Title of dissertation: Who is responsible? Communication, coordination and collaboration in the future Air Traffic Management system
Magnus Myrén | alfa
Information integration and artificial intelligence for better diagnosis and therapy decisions
24.05.2017 | Fraunhofer MEVIS - Institut für Bildgestützte Medizin
World's thinnest hologram paves path to new 3-D world
18.05.2017 | RMIT University
The world's highest gain high power laser amplifier - by many orders of magnitude - has been developed in research led at the University of Strathclyde.
The researchers demonstrated the feasibility of using plasma to amplify short laser pulses of picojoule-level energy up to 100 millijoules, which is a 'gain'...
Staphylococcus aureus is a feared pathogen (MRSA, multi-resistant S. aureus) due to frequent resistances against many antibiotics, especially in hospital infections. Researchers at the Paul-Ehrlich-Institut have identified immunological processes that prevent a successful immune response directed against the pathogenic agent. The delivery of bacterial proteins with RNA adjuvant or messenger RNA (mRNA) into immune cells allows the re-direction of the immune response towards an active defense against S. aureus. This could be of significant importance for the development of an effective vaccine. PLOS Pathogens has published these research results online on 25 May 2017.
Staphylococcus aureus (S. aureus) is a bacterium that colonizes by far more than half of the skin and the mucosa of adults, usually without causing infections....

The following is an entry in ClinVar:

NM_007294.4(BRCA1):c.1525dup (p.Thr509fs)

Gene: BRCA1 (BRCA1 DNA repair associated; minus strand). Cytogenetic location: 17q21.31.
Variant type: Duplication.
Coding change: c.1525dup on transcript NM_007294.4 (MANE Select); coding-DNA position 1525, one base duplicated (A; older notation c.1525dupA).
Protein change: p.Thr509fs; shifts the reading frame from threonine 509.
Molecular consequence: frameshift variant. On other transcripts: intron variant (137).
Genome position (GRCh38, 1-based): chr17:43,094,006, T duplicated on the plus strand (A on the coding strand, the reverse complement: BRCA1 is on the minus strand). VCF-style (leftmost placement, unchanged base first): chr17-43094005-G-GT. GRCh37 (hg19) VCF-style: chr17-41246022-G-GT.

Physicists from the University of Würzburg are capable of generating identical looking single light particles at the push of a button. Two new studies now demonstrate the potential this method holds.
The quantum computer has fuelled the imagination of scientists for decades: It is based on fundamentally different phenomena than a conventional computer....
An international team of physicists has monitored the scattering behaviour of electrons in a non-conducting material in real-time. Their insights could be beneficial for radiotherapy.
We can refer to electrons in non-conducting materials as ‘sluggish’. Typically, they remain fixed in a location, deep inside an atomic composite. It is hence...
Two-dimensional magnetic structures are regarded as a promising material for new types of data storage, since the magnetic properties of individual molecular building blocks can be investigated and modified. For the first time, researchers have now produced a wafer-thin ferrimagnet, in which molecules with different magnetic centers arrange themselves on a gold surface to form a checkerboard pattern. Scientists at the Swiss Nanoscience Institute at the University of Basel and the Paul Scherrer Institute published their findings in the journal Nature Communications.
Ferrimagnets are composed of two centers which are magnetized at different strengths and point in opposing directions. Two-dimensional, quasi-flat ferrimagnets...
24.05.2017 | Event News
23.05.2017 | Event News
22.05.2017 | Event News
29.05.2017 | Earth Sciences
29.05.2017 | Life Sciences
29.05.2017 | Physics and Astronomy